Furthermore, the functions of siRNA are protected from viruses and defense against transposable or transposons genes16. In mammal cells, the primary purpose is endogenous protection against cancer cells. This process differs in plants and mammals’ cells. The first one is a transcriptional and post-transcriptional process, while the second one is only post-transcriptional13. Therefore genetic silencing is a novel method to limit transcription or active a sequence to degradation process18.
Genetic expression is possible to interrupt a process called genetic silencing19. It starts with the degradation of exogenous double-strand RNA (dsRNA) into siRNA by an enzymatic complex. siRNA hybrids the complementary regions of mRNA. When dsRNA is introduced into the cells, it interacts with Dicer. Dicer is an enzyme that cleavages the long double-stranded RNAs into shorter fragment (siRNA)17. These short fragments have an extreme nucleotide 3`and 5´free13. These extremes are recognized by Argonaute 2 (AGO2), forming AGO2-RISC-Complex enzyme14,20. When this complex is built, siRNA is transformed into a single strand that guides the enzyme complex to mRNA. AGO2-RISC-Complex interacts with mRNA and cleavage it by Ago2 21,22. Finally, mRNA is degraded; thus, the replication process is not allowed14. (Figure 1)

Figure 1. Gene silencing mechanism of siRNA. dsRNA is processed by Dicer into siRNA. After dsRNA is broken, Argonaute 2 interacts with it forming AGO-RISC Complex. siRNA guides these enzymes to mRNA because it has a site that recognizes mRNA. Later, AGO2 cuts mRNA, which finally is degraded, so there is not protein synthesis.
siRNA is a molecular mechanism that shows the potential for the treatment of a disease such as cancer23. This technique is emerging as innovative nucleic acid treatment11. In contrast, traditional chemotherapy is widely accepted in the fight against metastasis. However, chemotherapy is harmful and toxic for the body giving the patient a lower quality of life8. Besides, chemotherapy affects not only malignant cells but also surrounding cells. Therefore, there is severe damage to the patient´s body.
siRNA has high specificity, high efficiency, and low toxicity. Thus, it is a potential treatment for targeted genetic silencing8. However, siRNA is unable to enter into the cells without a transporter or nanocarriers. These transporters can be natural or synthetic12. Natural carriers can be viruses and bacteria, while synthetic transporters can be a self-assembled nanoparticle that is introduced in the tumor by intravenous administration24. The characteristics mentioned above make siRNA an efficient technology for oncology therapies because it allows us to silence specific genes, thereby stopping the protein synthesis12.
siRNA studies for cancer treatment
As described above, siRNA opened a huge door in the fight against cancer because of  its role in the regulation (down-regulation) of the gene expression through sequence-specific post-transcriptional gene silencing25,26. Nonetheless, some of the main issues that siRNA silencing presents are: 1) The limited half-life of the uncovered strand of siRNA into the body due to the action of RNases and their low chemical stability in biological environments26. 2) The fact that systemic delivery of siRNA could produce adverse effects on the patient as liver toxicity and activation of immune responses. 3) The fact that it is practically impossible for the siRNA strands to enter the cell through diffusion due to its relatively large size and its negative charge27.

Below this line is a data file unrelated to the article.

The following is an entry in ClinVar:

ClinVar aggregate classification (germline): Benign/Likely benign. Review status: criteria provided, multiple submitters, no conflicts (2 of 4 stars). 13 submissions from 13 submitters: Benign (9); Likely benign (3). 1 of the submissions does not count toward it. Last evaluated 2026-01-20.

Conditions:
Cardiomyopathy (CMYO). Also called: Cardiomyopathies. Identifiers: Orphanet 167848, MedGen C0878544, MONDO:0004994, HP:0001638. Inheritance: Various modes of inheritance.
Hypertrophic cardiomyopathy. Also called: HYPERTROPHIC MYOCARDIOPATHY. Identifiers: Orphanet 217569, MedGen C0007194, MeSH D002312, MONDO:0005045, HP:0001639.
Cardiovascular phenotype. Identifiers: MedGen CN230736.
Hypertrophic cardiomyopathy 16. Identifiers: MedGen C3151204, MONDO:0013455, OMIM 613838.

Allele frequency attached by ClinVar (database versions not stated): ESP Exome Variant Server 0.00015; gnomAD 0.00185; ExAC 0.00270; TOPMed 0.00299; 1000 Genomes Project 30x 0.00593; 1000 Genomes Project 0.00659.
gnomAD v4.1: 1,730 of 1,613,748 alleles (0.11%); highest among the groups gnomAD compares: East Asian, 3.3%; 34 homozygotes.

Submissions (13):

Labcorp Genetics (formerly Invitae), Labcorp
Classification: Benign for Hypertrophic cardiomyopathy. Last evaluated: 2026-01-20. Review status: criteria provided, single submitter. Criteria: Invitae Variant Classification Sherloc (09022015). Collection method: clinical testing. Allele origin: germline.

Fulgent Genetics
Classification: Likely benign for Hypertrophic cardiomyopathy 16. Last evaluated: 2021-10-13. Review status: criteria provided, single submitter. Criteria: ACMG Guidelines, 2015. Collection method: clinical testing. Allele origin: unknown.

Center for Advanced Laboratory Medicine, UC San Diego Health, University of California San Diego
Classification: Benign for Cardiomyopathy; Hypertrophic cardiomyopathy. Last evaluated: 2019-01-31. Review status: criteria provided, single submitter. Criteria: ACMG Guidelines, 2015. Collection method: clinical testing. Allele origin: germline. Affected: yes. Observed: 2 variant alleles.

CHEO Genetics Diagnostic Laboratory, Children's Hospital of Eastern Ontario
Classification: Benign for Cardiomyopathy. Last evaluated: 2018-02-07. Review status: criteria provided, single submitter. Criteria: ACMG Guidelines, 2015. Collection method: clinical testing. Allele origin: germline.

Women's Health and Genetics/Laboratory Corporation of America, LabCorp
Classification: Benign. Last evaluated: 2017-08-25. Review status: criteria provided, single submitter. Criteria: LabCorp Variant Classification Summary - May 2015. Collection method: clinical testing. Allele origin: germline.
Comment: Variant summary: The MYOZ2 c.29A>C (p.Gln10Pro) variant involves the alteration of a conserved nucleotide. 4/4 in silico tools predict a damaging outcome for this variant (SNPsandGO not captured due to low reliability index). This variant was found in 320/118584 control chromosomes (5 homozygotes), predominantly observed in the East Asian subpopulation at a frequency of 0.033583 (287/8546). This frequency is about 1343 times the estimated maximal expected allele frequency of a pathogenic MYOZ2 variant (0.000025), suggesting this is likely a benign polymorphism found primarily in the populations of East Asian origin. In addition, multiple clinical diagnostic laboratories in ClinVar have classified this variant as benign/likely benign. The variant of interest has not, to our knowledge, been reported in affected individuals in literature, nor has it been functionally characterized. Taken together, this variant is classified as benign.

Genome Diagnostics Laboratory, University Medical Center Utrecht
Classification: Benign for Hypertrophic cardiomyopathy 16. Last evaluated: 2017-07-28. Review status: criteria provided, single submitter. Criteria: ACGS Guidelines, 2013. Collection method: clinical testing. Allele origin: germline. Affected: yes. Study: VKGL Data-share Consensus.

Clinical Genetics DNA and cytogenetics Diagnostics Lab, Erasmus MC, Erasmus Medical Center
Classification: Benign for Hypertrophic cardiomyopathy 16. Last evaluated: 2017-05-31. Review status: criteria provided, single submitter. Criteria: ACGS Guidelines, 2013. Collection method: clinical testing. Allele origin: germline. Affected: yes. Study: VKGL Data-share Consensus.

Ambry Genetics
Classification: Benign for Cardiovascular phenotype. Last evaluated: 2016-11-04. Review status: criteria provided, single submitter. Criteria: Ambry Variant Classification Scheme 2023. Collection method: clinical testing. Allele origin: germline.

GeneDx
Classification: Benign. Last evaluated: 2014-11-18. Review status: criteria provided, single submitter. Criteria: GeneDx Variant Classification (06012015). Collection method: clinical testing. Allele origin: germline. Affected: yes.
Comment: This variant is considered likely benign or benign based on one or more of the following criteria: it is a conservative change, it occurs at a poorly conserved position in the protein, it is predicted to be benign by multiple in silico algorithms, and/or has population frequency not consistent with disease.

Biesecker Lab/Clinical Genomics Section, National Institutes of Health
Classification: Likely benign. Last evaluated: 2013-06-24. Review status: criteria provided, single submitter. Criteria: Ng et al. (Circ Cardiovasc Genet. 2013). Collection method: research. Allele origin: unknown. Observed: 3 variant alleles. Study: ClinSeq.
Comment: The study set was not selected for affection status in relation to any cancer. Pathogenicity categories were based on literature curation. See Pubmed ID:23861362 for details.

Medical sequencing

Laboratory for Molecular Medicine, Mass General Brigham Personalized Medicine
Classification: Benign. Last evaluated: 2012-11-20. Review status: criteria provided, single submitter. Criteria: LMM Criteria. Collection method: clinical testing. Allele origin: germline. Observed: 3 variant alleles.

All these points made evident the necessity to develop a drug carrier that efficiently distributed the siRNA strands into the cancerous cells avoiding these barriers and minimizing the toxicity and the adverse effects in the patients28. There is where nanoparticles, liposomes, nanoplatforms, and nanotechnology, in general, came to have an essential role in the improvement of siRNA and its potential to affect cancer26,27. Since many target genes have been identified in lung cancer, until 2015, six clinical trials were undertaken with nanoparticle-based siRNA delivery systems29.
For this article, seven different cancer-targeting techniques were analyzed, reflected in table 1. These targeting techniques go from single gene targeting to more specialized techniques such as the work performed by Yang et al. in 2011 with a system that wants to prove a combination of ways to reduce tumor growth using:
  •      Murine Double Minute 2 (MDM2) known as the significant suppressor of p53 function in cancerous cells30.
  •      The transcription factor c-myc that controls many essential functions within the cell as the cell cycle, the proliferation and sensitization to apoptotic stimuli31.
  •      Vascular Endothelial Growth Factor (VEGF) a growth factor that has been shown to play an essential role in the tumor angiogenesis, and metastasis32.

Table 1 A summary of the procedures analyzed where specified: the drug or experiment used, type of siRNA delivery, target, delivery method, and the result obtained.
At the end of their investigation, Yang et al. reported:
·        A reduction in the tumor load of 20/30 (%).
·        Prolonged survival of ~27%.
·        ~11% of the tumoral cells treated underwent apoptosis.
A remarkable job was performed by Davis et al. from 2008 to 2013 when the first official clinical trial was done by targeting the subunit M2 of Ribonucleic Reductase (RRM2) to reduce the growth potential of the cancer cells34. The hearing focused on solid tumors was probed in 24 patients and reported a decrease in the RRM2 mRNA up to 76%. Despite these encouraging results, these techniques need to be improved and refined for future applications.
We also have the reports of Han et al. that synthesize Self-Assembled nanoparticles by the use of cationic bovine serum albumin (CBSA) with a significant reduction in lung metastasis, an increase in the proapoptotic activity and a notable decrease in cell proliferation33. As in the case of these three examples, all the procedures analyzed show positive results in the reduction or elimination of cancerous cells in the experiments carried out in vitro and in vivo.